Psychological Disorders

heavenstaar
Mind Map by heavenstaar, updated more than 1 year ago
heavenstaar
Created by heavenstaar almost 4 years ago
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Psychological Disorders
1 Medical Model - proposes that it is useful to think of mental illness as a disease.
1.1 • Diagnosis – distinguishing one illness from another.
1.2 • Etiology – cause and developmental history of an illness or disorder; origin
1.3 • Prognosis – prediction about the probably course of an illness.
2 Criteria
2.1 Deviance: different from what people in the person’s society/culture/religion consider normal.
2.2 Maladaptive Behaviour: interferes with one’s social or occupational functioning.
2.3 Personal Distress: Person with the disorder is suffering as a result.
3 Psychodiagnosis and Prevalence
3.1 Comorbidity- occurs when a person has two or more diagnoses at the same time.
3.1.1 Epidemiology - study of the distribution of mental or physical disorders in a population
3.1.1.1 Prevalence – percentage of population that has a disorder during a specific time period
3.1.1.1.1 Lifetime prevalence – percentage of people that ever had the disorder in their lives.
4 Anxiety Disorders
4.1 Generalized Anxiety Disorder – chronic high level of anxiety about various life matters. Some expect that worrying about things will somehow decrease the possibility of a negative outcome.
4.2 Phobic Disorders – Unlike GAD, phobic disorder is a fear of something specific. It is a persistent, irrational fear of an object or situation that actually present no realistic danger.
4.3 Panic Disorder and Agoraphobia – Panic Disorder occurs when one has recurrent attacks of overwhelming anxiety that occur suddenly and unexpectedly and begins to fear these attacks.
4.4 Obsessive Compulsive Disorder - Obsessions refer to thoughts that one cannot stop thinking about.
4.5 Post Traumatic Stress Disorder: This occurs if one has a horrifying experience where they believed they could have died or witnessed someone’s death.
5 Etiology of Anxiety Disorders
5.1 1. Biological factors • Genetic predisposition, anxiety sensitivity • Need GABA circuits in the brain functioning well to remain calm. Valium affects GABA • Concordance rates - Percentage of twin pairs or other pairs of relatives who exhibit the same disorder.
5.2 2. Conditioning and learning • Acquired through classical conditioning (pairing an event with fear) or observational learning • Maintained through operant conditioning – usually negative reinforcement
5.3 3. Cognitive factors - Judgments of perceived threat 4. Stress is a precipitator of anxiety disorders
6 SOMATOFORM DISORDERS
6.1 Somatization Disorder: (now called Somatic Symptom Disorder) • person has many physical complaints but appear to be psychological in origin.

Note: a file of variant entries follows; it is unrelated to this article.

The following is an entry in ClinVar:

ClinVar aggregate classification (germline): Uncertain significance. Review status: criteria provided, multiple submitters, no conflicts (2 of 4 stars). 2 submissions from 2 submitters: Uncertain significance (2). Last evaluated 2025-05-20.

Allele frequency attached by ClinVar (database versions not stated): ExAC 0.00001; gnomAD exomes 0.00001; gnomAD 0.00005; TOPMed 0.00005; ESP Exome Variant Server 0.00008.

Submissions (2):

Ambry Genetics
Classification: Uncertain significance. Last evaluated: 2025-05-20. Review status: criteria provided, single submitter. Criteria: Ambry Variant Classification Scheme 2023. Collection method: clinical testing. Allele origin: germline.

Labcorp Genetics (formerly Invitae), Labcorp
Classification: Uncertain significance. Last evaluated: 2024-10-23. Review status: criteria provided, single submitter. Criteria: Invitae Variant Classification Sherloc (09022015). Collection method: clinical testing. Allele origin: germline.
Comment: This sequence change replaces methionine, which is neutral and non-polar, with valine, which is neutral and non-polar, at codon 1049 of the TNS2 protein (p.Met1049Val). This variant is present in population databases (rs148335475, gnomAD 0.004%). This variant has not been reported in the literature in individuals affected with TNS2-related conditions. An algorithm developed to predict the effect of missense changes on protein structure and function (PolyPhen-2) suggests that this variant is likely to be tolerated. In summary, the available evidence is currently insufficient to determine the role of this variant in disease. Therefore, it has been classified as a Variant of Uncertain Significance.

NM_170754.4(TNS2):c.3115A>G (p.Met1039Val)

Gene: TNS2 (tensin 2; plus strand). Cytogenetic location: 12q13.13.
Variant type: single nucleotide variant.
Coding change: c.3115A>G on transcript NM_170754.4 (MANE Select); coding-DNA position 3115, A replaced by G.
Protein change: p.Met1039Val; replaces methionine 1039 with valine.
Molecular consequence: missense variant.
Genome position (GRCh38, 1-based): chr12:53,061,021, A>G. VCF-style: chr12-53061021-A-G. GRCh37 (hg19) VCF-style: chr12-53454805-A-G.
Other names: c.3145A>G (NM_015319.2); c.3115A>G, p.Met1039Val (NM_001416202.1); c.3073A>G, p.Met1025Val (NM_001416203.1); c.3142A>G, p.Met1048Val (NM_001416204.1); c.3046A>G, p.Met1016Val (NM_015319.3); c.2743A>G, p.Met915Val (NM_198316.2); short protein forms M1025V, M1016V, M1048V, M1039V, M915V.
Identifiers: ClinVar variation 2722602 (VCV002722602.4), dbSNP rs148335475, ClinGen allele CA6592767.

6.2 Conversion Disorder • Psychological problems converted to physical symptoms. • Significant loss of physical function with no medical reason
6.3 Hypochondriasis (now called Illness anxiety disorder) • Patient is constantly on guard for a medical symptom and misinterprets minor body
7 DISSOCIATIVE DISORDERS
7.1 1. Dissociative amnesia – issue of memory, Individuals can lose some or all of their memory including who they are.
7.1.1 2. Dissociative fugue – issue of memory and travel. Person is usually found in a different city and they have no memory of how they got there or who they are.
7.1.1.1 3. Dissociative identity disorder – formerly called Multiple Personality Disorder.
8 Mood DIsorders
8.1 1. Major depressive disorder Symptoms include sad mood for at least 2 weeks, disinterest in activities that usually bring the person pleasure
8.1.1 2. Dysthymic disorder - (now known as Persistent Depressive Disorder) one has less symptoms of depression but it is chronic and continues for at least 2 years.
8.1.1.1 3. Bipolar disorder (manic-depressive disorder) Alternates between depression and mania Symptoms of mania: elevated or irritable mood, sleep little and still have adequate energy, talkative, racing thoughts,
8.1.1.1.1 4. Cyclothymic disorder – less severe form of bipolar disorder
8.2 Rates of Mood Disorders – up to 10% of Canadians will have a major depressive episode sometime in their lives.
8.2.1 Mood Disorders and Suicide - Women attempt suicide 3 x more often than men. However, men complete suicide 4 times more than women.
9 Etiology of Mood Disorders
9.1 • Genetic vulnerability - Mood disorders run in families and it is generally believed that one must have a genetic vulnerability to get them.
9.1.1 • Biological and Neurochemical factors – One may have a predisposition toward abnormally low chemical levels in the brain such as serotonin and norepinephrine.
9.1.1.1 • Hormonal factors - Stesses results in high cortisol levels which may result in depression
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